Former Federal Reserve chairman Paul A. Volcker and his nonprofit The Volcker Alliance on Monday called for a consolidation of the “highly fragmented, outdated, and ineffective” financial regulatory system to minimize systemic risk that could lead to the next financial crisis.
The recommendations were outlined in the report, “Reshaping the Financial Regulatory System: Long Delayed, Now Crucial,” introduced by Volcker at a press conference at the National Press Club.
“Even as America continues its long climb back from the financial crisis, it is all too clear that the federal financial regulatory system needs restructuring to deal effectively with the threats to financial stability,” Volcker said.
“We urge Congress, the administration, existing regulatory agencies, and financial institutions themselves to step up to the needed debate and set out an agreed framework for reform suitable for the 21st century.”
The group’s recommendations include:
- Merging the Securities and Exchange Commission and the Commodity Futures Trading Commission to create a new, independent investor protection and capital market conduct regulator.
- Establishing a Systemic Issues Committee to vote on designations of systemically-important financial institutions and monitor their risky activities and practices. The committee would be composed of the Fed chairman, the chairman of the Federal Deposit Insurance Corporation, the director of the Federal Housing Finance Agency, the director of the Consumer Financial Protection Bureau, the chair of the newly-created “Investor Protection-Capital Market Conduct Regulator,” the director of the Office of Financial Research, and a state insurance commissioner designated by the state insurance commissioners.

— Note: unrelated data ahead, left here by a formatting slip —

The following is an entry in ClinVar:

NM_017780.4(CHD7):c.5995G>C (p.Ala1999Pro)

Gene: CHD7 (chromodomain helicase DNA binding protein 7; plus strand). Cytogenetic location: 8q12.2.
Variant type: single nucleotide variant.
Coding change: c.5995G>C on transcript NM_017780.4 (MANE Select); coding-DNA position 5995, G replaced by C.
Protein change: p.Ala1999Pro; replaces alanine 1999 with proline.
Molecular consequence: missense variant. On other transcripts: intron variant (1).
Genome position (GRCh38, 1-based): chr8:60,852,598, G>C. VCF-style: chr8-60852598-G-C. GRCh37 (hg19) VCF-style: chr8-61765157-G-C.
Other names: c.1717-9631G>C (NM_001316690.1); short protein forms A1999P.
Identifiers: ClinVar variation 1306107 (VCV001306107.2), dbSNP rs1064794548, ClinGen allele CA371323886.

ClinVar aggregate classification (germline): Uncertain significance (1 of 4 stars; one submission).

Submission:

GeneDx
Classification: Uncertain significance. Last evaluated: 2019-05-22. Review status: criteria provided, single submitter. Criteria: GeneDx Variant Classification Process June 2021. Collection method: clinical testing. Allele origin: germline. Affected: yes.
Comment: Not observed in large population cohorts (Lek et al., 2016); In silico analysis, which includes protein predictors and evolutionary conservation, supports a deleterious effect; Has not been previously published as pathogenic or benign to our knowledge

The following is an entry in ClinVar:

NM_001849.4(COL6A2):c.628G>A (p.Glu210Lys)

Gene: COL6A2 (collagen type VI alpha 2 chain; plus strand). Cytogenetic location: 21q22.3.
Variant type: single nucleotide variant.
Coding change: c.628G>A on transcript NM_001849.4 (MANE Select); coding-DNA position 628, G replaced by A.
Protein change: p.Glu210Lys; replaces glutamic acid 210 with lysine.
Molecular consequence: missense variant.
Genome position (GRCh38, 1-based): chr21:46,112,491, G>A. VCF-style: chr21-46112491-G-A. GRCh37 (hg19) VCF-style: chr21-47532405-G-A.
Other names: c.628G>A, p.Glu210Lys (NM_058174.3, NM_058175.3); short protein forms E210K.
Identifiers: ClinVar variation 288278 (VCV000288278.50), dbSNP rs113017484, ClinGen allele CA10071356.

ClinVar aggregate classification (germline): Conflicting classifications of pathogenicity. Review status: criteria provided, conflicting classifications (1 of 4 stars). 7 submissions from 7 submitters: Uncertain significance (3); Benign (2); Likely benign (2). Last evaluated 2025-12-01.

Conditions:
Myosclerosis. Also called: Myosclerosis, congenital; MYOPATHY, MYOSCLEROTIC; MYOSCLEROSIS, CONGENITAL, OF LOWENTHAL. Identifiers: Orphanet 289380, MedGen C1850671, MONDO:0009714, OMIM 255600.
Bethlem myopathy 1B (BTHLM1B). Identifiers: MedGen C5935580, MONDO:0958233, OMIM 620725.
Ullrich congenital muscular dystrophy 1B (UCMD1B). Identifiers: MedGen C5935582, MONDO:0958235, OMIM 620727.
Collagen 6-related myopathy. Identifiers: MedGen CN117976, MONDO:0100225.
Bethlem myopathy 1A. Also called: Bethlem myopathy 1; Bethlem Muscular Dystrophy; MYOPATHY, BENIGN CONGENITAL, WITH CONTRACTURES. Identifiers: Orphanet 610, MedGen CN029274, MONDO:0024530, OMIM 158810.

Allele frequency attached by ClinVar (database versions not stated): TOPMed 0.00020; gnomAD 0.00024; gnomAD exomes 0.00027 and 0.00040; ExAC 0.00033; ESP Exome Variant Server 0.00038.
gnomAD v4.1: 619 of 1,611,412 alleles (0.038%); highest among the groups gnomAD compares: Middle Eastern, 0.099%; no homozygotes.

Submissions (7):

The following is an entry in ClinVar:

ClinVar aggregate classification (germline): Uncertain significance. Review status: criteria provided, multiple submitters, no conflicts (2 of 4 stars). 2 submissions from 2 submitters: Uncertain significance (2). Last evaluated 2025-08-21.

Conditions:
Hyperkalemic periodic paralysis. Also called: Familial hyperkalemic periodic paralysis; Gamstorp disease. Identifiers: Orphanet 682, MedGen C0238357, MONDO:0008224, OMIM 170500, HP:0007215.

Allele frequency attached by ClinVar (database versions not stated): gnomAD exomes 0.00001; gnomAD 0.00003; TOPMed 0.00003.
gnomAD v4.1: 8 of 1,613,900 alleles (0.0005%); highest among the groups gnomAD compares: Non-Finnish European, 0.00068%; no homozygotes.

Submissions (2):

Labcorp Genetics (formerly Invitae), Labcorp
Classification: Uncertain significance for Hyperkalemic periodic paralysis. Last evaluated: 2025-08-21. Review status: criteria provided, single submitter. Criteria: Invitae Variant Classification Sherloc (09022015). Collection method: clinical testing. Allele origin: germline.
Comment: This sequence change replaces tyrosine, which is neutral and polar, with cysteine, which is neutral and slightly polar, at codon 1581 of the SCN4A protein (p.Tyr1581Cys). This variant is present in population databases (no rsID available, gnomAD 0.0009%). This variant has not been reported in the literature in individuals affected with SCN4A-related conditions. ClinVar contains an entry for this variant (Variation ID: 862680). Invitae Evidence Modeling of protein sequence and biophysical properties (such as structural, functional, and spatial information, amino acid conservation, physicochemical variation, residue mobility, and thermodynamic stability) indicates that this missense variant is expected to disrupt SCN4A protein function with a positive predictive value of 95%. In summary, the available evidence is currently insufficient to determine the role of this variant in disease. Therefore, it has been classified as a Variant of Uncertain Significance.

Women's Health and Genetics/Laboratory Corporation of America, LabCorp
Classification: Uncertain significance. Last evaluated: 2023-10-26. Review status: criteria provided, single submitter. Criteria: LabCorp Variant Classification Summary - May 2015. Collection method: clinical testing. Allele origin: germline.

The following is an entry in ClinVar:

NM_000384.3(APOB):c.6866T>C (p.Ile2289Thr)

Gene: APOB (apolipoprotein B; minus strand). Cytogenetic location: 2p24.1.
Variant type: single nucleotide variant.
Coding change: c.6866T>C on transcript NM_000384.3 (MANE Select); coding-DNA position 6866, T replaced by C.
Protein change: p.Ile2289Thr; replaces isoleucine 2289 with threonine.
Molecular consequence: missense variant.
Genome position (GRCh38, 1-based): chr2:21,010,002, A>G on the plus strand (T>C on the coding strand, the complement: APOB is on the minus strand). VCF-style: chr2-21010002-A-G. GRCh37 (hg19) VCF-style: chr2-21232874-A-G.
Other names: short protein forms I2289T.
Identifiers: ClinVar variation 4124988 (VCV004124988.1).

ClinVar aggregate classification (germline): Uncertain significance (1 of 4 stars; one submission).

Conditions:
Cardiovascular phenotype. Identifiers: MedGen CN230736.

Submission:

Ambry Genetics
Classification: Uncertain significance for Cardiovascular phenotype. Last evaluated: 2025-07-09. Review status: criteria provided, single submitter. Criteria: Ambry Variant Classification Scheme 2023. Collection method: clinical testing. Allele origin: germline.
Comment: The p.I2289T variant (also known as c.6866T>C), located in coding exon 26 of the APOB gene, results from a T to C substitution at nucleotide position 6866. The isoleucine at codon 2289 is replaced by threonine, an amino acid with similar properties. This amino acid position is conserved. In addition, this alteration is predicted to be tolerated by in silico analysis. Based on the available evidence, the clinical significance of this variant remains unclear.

- Moving the Office of Financial Research out of the Treasury Department and making it an independent entity, with its director continuing to be appointed by the president and subject to Senate confirmation.
An Associated Press story on Yahoo! Finance said that more than two dozen proposals to consolidate the federal banking regulatory system have been advanced since World War II, without success.
“Critics like Volcker say the patchwork system breeds ‘regulatory arbitrage,’ allowing banks and other financial institutions to shop for the regulator that will be the most lenient,” the AP wrote. “Turf fights among agencies, conflicting priorities, and overlapping authorities prevail, they say.”